New research shows how the skills of cartoonists, illustrators and comics-makers are being applied to communicate ideas across a diverse range of industries such as health and education.
Graphic Storytellers at Work: Cross-industry opportunities for cartoonists, illustrators and comics-makers was commissioned by the Australia Council and shows demand for graphic storytellers is growing, with 41% of those surveyed reporting increasing demand for their skills.
Graphic storytellers make complex ideas easy to understand. Their technical and interpretive skills help to illustrate abstract concepts and transcend language barriers. Artists surveyed described using their skills to communicate important health information to culturally diverse communities, translate complex legal documents, or create tools and resources for psychologists and surgeons.
“Cultural and creative industries, and their role in transforming other sectors, are a major source of the skills, innovation and jobs we need for the future. They are already helping us shape and adapt to the rapid transformation of traditional industries and to new forms of productivity,” said Australia Council’s Executive Director of Advocacy and Development, Dr Wendy Were.
“Graphic Storytellers at Work is just one example of how creative skills are already being applied with great success across a range of industries. Our cultural and creative industries and workforce are central to ensuring a brighter future for all Australians.”
The research was led by comics-makers and comics researchers Dr Pat Grant (Lecturer, School of Design, UTS) and Gabriel Clark (Lecturer, School of Design, UTS), along with Dr Elizabeth MacFarlane (University of Melbourne), Dr Ronnie Scott (RMIT University). All four are active within the Australian graphic storytelling community and are based in either Melbourne or Sydney.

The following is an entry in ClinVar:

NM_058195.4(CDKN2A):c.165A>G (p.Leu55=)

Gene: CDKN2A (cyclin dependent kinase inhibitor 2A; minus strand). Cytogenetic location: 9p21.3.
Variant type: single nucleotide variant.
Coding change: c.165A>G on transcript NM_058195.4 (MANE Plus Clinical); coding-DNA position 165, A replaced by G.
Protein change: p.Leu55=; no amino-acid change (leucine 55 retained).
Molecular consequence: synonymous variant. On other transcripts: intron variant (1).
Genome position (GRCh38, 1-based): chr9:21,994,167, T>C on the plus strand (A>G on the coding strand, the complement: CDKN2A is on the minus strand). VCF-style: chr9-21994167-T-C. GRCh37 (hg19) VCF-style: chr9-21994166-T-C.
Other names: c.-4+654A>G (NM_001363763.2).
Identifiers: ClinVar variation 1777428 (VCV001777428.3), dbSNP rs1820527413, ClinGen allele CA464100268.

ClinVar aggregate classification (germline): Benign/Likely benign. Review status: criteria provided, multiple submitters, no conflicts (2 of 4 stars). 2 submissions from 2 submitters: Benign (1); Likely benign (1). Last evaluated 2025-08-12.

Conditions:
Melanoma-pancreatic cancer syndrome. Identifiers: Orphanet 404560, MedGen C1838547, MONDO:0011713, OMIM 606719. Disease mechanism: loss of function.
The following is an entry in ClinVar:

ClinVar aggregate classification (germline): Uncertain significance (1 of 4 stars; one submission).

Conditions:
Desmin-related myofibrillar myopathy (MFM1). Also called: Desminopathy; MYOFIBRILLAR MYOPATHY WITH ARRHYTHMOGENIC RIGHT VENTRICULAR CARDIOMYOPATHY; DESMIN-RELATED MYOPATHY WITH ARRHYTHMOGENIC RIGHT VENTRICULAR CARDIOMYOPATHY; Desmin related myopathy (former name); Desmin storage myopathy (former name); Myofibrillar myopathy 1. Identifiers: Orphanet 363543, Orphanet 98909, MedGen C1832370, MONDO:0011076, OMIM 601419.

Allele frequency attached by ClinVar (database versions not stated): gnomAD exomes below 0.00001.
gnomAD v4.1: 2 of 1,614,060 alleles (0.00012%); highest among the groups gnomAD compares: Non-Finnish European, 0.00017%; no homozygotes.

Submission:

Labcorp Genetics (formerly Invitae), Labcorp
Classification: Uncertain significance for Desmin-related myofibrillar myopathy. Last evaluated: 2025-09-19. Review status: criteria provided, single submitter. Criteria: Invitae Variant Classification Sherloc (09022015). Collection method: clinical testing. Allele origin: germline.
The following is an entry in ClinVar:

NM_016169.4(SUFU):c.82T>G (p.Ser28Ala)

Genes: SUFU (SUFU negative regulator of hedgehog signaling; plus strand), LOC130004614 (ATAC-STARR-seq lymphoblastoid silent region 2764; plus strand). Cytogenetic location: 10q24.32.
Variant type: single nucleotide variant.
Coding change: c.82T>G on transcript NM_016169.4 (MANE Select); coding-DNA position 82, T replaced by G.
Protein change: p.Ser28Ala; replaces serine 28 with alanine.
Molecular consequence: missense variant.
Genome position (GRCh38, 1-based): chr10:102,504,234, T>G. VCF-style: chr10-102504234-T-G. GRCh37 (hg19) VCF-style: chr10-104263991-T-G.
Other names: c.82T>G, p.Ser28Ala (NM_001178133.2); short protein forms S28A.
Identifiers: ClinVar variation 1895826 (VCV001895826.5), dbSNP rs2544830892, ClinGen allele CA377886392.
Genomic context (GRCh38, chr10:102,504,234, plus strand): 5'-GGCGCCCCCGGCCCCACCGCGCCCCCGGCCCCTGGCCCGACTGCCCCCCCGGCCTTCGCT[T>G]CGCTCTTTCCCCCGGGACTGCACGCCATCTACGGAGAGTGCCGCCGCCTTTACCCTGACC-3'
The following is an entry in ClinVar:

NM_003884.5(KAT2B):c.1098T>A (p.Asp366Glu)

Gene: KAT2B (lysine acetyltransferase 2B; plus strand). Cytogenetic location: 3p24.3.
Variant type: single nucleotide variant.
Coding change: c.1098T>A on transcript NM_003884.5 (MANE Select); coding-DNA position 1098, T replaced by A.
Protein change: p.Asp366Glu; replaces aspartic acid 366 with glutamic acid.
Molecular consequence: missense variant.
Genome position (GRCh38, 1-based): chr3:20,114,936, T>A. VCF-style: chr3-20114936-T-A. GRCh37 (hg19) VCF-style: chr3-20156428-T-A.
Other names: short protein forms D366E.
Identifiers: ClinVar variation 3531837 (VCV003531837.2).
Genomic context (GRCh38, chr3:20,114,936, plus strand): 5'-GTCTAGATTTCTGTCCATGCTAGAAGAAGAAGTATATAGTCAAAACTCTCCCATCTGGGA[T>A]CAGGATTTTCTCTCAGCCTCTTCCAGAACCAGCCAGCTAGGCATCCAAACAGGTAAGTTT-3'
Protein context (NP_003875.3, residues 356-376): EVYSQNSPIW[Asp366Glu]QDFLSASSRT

Demand for graphic storytellers is growing – 41%of those surveyed reported increasing demand for their skills.
Health – Graphic storytellers have the ability to help people understand complicated medical ideas. 15% of artists surveyed had used their skills in health contexts including medicine, health and wellbeing and safety.
Education – 28% of survey participants describe their skills as being useful in an educational setting, from internal organisational training to public-facing education programs.
Product design – graphic storytellers can become indispensable as part of the design of new products and services, particularly services that may exist in as-yet unrealised futures, or within services that require complicated user interaction.
Making a living as a graphic storyteller can be challenging – half of the artists surveyed support themselves with work that is non-creative (50%). Almost half list ‘lack of financial return on their practice’ as one of the top two challenges for their practice (47%).
One in four surveyed artists make 100% of their income from creative work – Of this group, 43% are high income earners, making over $100,000 per year.
The combination of technical and interpretive skills is a large part of the graphic storyteller’s value. New opportunities are emerging for the use of visual language in internal communications, storytelling, mapping, strategic thinking and visual problem-solving.
The face of graphic storytelling in Australia is changing – Older artists are more likely to be male (85% of artists over 60 years), and younger artists are more likely to be female (54% of artists between 18–29), non-binary or transgender (19% of artists between 18–29).
Read more about the research on the Australia Council website.
Media Manager, Australia Council for the Arts
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